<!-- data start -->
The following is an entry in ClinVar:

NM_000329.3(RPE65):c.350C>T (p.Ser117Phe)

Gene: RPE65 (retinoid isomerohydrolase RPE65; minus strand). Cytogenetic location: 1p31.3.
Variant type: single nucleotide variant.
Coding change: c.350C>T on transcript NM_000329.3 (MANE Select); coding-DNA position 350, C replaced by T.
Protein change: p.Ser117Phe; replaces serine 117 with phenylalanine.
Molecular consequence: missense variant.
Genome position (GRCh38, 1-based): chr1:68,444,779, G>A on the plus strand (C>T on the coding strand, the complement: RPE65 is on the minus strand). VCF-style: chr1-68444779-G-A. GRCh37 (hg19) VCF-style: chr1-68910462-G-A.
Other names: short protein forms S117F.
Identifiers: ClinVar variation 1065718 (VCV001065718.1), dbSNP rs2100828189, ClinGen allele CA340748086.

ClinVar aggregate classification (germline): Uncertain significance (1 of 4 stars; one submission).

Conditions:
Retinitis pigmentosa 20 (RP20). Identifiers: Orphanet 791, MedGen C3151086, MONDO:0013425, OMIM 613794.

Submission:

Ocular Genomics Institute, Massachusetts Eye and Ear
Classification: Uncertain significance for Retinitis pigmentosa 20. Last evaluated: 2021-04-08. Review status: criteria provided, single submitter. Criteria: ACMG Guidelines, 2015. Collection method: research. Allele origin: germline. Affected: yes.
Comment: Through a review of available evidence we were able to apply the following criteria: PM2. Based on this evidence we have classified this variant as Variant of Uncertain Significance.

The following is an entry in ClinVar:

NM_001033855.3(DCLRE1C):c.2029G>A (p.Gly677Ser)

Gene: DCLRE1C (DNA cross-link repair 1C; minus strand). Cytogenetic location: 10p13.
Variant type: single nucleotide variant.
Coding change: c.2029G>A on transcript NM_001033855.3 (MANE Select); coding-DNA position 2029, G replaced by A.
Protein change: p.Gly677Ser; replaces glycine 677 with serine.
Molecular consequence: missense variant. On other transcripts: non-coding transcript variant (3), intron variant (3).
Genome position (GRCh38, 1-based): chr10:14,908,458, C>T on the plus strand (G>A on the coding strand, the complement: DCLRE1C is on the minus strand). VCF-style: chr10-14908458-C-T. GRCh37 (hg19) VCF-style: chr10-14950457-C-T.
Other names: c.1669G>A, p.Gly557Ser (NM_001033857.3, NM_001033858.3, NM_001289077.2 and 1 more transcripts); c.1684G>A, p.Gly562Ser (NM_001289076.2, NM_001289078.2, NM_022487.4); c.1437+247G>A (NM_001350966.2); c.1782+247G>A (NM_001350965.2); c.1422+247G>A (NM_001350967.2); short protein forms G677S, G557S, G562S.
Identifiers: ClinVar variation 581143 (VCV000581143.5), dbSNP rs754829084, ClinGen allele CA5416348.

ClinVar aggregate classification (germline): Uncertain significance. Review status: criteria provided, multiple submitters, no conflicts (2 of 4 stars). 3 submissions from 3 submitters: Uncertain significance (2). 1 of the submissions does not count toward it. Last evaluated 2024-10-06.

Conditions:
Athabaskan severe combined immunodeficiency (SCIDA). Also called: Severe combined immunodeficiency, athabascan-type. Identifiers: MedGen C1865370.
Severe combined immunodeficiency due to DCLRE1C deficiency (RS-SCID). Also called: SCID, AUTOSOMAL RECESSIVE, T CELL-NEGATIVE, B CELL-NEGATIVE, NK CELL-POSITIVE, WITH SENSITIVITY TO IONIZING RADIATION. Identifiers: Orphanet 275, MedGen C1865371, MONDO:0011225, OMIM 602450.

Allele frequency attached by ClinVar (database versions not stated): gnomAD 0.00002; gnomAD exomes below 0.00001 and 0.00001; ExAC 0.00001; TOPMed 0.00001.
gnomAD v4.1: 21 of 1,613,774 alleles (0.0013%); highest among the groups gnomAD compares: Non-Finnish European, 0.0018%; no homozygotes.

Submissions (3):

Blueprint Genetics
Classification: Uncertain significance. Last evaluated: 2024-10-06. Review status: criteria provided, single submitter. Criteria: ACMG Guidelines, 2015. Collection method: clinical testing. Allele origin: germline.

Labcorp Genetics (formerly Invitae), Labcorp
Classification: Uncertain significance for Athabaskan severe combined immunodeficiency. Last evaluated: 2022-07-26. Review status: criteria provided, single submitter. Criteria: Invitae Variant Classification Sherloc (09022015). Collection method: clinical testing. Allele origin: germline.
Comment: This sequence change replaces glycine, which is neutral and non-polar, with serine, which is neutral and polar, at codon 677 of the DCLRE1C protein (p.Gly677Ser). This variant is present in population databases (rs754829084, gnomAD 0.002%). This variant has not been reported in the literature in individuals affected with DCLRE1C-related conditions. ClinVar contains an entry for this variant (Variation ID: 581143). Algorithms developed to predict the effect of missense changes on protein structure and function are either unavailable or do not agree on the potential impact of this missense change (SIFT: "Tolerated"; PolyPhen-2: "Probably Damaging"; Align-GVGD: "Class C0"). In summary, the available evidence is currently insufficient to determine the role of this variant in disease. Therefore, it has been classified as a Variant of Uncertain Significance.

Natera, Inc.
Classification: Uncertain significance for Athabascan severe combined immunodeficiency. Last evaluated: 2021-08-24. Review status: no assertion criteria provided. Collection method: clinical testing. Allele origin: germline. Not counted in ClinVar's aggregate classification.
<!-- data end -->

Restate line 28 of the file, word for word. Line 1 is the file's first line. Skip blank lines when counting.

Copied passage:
ClinVar aggregate classification (germline): Uncertain significance. Review status: criteria provided, multiple submitters, no conflicts (2 of 4 stars). 3 submissions from 3 submitters: Uncertain significance (2). 1 of the submissions does not count toward it. Last evaluated 2024-10-06.